U.S. Travel Association president and CEO Roger Dow issued the following statement on a Customs and Border Protection system outage Monday that caused hours-long delays at checkpoints nationwide. Several airports were affected by the outage, which started around 5 p.m. EST and ended around 9 p.m., according to U.S. Customs and Border Protection. Among airports affected were Miami International, Fort Lauderdale/Hollywood (Florida) International, Hartsfield-Jackson Atlanta International, John F. Kennedy International (New York), Logan International (Boston) and Los Angeles International, according to news reports.
"What happened at Customs airport checkpoints yesterday is disturbing, but unfortunately it is not surprising. Technology at these facilities is too outdated to cope with existing travel volume, let alone the increased traffic we hope and expect to see at our gateway airports in years to come," said Dow.
"The headaches this inflicts upon American travelers is bad enough, but policymakers should be especially mindful of the effect on international visitors. The U.S. customs and entry process is already notorious for dissuading long-haul visitors from dealing with the hassle of coming here, and lost inbound travelers means lost export dollars at a time when our economy can ill afford that.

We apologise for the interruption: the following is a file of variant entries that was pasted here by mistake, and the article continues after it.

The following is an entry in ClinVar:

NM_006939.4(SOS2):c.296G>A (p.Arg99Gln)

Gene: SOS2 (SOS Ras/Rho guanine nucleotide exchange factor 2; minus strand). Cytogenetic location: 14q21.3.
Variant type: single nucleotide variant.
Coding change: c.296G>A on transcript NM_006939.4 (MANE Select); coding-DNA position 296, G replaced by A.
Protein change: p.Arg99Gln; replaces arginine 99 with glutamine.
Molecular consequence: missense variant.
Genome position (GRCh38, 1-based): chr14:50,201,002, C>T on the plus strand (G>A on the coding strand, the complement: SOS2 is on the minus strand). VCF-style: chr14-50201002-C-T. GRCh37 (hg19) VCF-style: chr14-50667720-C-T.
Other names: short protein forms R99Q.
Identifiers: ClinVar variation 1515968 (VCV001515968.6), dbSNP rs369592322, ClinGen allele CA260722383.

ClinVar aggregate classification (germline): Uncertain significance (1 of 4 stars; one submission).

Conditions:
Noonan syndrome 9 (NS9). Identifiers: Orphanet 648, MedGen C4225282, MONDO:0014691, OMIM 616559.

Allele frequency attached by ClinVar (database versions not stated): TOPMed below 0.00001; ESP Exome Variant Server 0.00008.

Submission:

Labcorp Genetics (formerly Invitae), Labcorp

"A modern system is not only more efficient, but more secure," Dow added, "and both of those are very worthy priorities in the current security and economic environment. Let's not forget that we have seen this problem before, and it is all too likely we will see it again if we keep failing to learn from these mistakes."